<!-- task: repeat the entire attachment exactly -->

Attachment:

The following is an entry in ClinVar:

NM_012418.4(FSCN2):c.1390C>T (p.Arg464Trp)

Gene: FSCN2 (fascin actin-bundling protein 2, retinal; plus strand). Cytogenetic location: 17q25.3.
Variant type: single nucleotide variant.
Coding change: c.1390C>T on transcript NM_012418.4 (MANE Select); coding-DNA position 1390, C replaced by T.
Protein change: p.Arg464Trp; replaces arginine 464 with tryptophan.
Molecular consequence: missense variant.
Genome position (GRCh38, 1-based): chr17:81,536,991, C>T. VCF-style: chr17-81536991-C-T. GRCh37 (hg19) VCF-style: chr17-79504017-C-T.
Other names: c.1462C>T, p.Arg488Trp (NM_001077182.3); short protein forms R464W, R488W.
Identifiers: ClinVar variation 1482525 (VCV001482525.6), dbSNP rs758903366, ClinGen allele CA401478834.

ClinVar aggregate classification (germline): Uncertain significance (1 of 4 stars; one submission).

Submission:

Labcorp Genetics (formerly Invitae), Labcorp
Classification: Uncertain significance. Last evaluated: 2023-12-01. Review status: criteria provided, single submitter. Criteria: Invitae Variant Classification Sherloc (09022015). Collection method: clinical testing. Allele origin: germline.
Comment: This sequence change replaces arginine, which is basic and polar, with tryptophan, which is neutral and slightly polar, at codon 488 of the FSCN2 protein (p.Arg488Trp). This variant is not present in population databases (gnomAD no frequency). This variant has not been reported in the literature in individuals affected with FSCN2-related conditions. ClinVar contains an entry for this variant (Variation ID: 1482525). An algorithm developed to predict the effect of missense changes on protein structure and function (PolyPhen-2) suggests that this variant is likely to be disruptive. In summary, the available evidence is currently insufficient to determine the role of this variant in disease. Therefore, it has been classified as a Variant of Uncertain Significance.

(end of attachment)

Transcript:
The following is an entry in ClinVar:

NM_012418.4(FSCN2):c.1390C>T (p.Arg464Trp)

Gene: FSCN2 (fascin actin-bundling protein 2, retinal; plus strand). Cytogenetic location: 17q25.3.
Variant type: single nucleotide variant.
Coding change: c.1390C>T on transcript NM_012418.4 (MANE Select); coding-DNA position 1390, C replaced by T.
Protein change: p.Arg464Trp; replaces arginine 464 with tryptophan.
Molecular consequence: missense variant.
Genome position (GRCh38, 1-based): chr17:81,536,991, C>T. VCF-style: chr17-81536991-C-T. GRCh37 (hg19) VCF-style: chr17-79504017-C-T.
Other names: c.1462C>T, p.Arg488Trp (NM_001077182.3); short protein forms R464W, R488W.
Identifiers: ClinVar variation 1482525 (VCV001482525.6), dbSNP rs758903366, ClinGen allele CA401478834.

ClinVar aggregate classification (germline): Uncertain significance (1 of 4 stars; one submission).

Submission:

Labcorp Genetics (formerly Invitae), Labcorp
Classification: Uncertain significance. Last evaluated: 2023-12-01. Review status: criteria provided, single submitter. Criteria: Invitae Variant Classification Sherloc (09022015). Collection method: clinical testing. Allele origin: germline.
Comment: This sequence change replaces arginine, which is basic and polar, with tryptophan, which is neutral and slightly polar, at codon 488 of the FSCN2 protein (p.Arg488Trp). This variant is not present in population databases (gnomAD no frequency). This variant has not been reported in the literature in individuals affected with FSCN2-related conditions. ClinVar contains an entry for this variant (Variation ID: 1482525). An algorithm developed to predict the effect of missense changes on protein structure and function (PolyPhen-2) suggests that this variant is likely to be disruptive. In summary, the available evidence is currently insufficient to determine the role of this variant in disease. Therefore, it has been classified as a Variant of Uncertain Significance.